3.2Furthermore, the author claims that the failure of redress mechanisms within the City of Cape Town and other organs of the State party to properly act on his complaint with fairness and independence amounts to a breach of his right to access to justice under articles 8 (1) (b) and 13 (1) of the Convention. He adds, in this respect, that the City of Cape Town’s Revenue Department, in its decision of 22 March 2011, failed to advise him of his right to appeal and that, during the appeal, he was not advised of his rights and was not allowed to make any submissions or provide further information.
3.3Finally, the author claims a violation of his right to respect for private life as, first, the City of Cape Town unnecessarily sent back his documents, thus putting sensitive information at risk of loss, and sent it to the wrong address; second, despite confirmation by postal services, the City claimed not to have received documents sent and thus did not properly protect confidential financial and health information; and third, the author was required to submit information about his expenses even though it was unnecessary.
3.4The author requests that his situation be remedied, including with respect to the protection of his rights, the assurance of non-repetition of violations, a reversal of the rebate decisions and compensation for losses and damages.
Additional submissions from the author
4.1On 2 October 2017, the author provided further submissions, reiterating that he has exhausted all available domestic remedies. He states that he has done so over the course of almost four years and that it would be unreasonable to expect him to wait longer, given that the remedies engaged had proven ineffective. In a submission dated 4 October 2017, the author adds that he lacks the health required to undergo the stress of a court application, as well as the necessary financial resources, and that he has therefore addressed other authorities for remedies. He explains that his monthly income is only 6,000 rand, and that lawyers in South Africa charge between 2,000 and 3,000 rand per hour.
4.2On 26 September and 7, 10 and 24 December 2019, the author made further submissions, in which he details that, but for timely remedial actions, he would be denied rebates also for the years 2013–2020 and that his applications concerning those years have not been ruled on. His complaints to various departments in the City of Cape Town and other authorities had continued to be either ignored or not responded to substantively.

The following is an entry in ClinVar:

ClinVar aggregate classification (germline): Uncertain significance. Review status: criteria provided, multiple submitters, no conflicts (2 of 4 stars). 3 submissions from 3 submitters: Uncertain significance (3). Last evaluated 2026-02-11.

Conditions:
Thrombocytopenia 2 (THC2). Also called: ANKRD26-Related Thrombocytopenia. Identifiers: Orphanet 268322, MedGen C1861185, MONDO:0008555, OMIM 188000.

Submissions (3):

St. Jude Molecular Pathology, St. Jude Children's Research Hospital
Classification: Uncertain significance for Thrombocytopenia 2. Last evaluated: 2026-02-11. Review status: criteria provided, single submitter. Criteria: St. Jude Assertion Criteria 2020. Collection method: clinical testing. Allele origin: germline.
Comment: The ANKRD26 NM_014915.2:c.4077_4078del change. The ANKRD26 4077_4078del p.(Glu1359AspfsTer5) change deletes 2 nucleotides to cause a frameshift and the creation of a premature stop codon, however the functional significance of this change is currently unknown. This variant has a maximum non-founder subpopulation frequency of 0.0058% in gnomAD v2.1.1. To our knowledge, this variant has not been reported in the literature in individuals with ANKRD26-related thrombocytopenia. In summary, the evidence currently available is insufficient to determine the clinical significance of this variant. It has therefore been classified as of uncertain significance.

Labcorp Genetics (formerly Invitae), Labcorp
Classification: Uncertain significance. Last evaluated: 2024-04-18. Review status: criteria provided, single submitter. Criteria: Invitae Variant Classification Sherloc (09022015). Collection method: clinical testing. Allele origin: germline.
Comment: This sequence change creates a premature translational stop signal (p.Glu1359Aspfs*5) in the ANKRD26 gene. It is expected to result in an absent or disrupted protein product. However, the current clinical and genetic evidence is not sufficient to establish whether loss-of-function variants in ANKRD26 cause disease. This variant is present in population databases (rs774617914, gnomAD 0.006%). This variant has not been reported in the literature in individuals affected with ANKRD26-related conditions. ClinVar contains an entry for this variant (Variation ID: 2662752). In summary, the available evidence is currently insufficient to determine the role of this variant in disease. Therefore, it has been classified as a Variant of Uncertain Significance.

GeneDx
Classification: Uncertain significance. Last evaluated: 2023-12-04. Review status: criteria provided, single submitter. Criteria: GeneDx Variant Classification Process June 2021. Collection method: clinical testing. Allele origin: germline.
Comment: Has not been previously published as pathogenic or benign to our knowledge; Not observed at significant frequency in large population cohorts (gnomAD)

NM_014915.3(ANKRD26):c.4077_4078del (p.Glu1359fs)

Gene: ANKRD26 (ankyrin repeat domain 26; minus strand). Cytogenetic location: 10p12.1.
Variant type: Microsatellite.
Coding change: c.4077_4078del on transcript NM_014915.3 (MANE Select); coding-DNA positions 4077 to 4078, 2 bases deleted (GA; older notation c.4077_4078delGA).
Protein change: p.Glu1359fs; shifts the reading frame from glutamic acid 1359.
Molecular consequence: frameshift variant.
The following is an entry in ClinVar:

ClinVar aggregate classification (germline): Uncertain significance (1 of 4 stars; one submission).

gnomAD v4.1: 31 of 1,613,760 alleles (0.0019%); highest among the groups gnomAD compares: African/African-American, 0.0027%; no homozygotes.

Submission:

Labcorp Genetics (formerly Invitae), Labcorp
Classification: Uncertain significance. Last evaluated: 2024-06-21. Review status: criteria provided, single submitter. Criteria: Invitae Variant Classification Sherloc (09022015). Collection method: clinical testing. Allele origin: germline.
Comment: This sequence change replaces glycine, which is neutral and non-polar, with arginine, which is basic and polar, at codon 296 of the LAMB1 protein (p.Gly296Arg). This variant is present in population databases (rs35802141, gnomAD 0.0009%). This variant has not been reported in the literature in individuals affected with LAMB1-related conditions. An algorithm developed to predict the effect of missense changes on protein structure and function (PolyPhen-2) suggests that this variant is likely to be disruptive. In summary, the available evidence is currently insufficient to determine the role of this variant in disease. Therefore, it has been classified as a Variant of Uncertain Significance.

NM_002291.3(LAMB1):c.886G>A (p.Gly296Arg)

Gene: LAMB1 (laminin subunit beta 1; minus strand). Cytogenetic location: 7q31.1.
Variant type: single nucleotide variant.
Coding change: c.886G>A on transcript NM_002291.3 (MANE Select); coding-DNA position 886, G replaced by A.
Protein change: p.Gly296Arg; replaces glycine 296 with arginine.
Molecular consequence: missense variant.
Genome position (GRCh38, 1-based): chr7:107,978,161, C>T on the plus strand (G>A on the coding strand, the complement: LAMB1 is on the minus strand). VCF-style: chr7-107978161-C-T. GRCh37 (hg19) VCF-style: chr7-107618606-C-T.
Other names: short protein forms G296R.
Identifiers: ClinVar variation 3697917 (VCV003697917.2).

4.3On 10 June 2020, the author communicated that the City of Cape Town had still not provided him with the rebates requested and that it continued to fail to respond to his correspondence. The author submits that the closure by the Public Protector of his case was invalid and that he is not aware of any further action taken by the South African Human Rights Commission.
B.Committee’s consideration of admissibility
5.1Before considering any claim contained in a communication, the Committee must decide, in accordance with article 2 of the Optional Protocol and rule 65 of its rules of procedure, whether the claim is admissible under the Optional Protocol.
5.2The Committee notes the author’s claim that he has exhausted all available domestic remedies, as required under article 2 (d) of the Optional Protocol. He brought the refusal of his tax rebates applications to the attention of various departments in the City of Cape Town and to the South African Human Rights Commission, the Office of the Public Protector, the Western Cape provincial government, the office of the Presidency and other government departments. The Committee also notes the author’s claim that he lacks the health required to undergo the stress of a court application, as well as the necessary financial resources, and that he has therefore addressed the aforementioned authorities instead. Finally, the Committee notes the author’s contention that the City of Cape Town would expend taxpayers’ money in judicial proceedings.
5.3The Committee recalls that domestic remedies need not be exhausted if they objectively have no prospect of success, but that mere doubts as to the effectiveness of those remedies do not absolve the author from the obligation to exhaust them. The Committee considers that the author has not effectively shown that bringing a complaint to the South African courts would objectively have no prospect of success. The Committee notes that the author’s comment that legal aid fees are steep is of a general nature. The author has not explained whether he undertook any efforts to obtain access to low-cost or free legal aid for the purpose of a court application, or whether there were any circumstances rendering it unreasonable for him to undertake such efforts. Further, the author has provided no substantiation demonstrating that his health situation inhibits him from submitting a claim to the South African courts, including through a lawyer. Finally, the Committee considers that the contention that judicial proceedings cost taxpayers money is immaterial to the requirement of exhaustion of domestic remedies. In the circumstances, the Committee finds that it is precluded from considering the communication under article 2 (d) of the Optional Protocol.
6The Committee therefore decides:
(a)That the communication is inadmissible under article 2 (d) of the Optional Protocol;
(b)That the present decision shall be transmitted to the State party and to the author of the communication.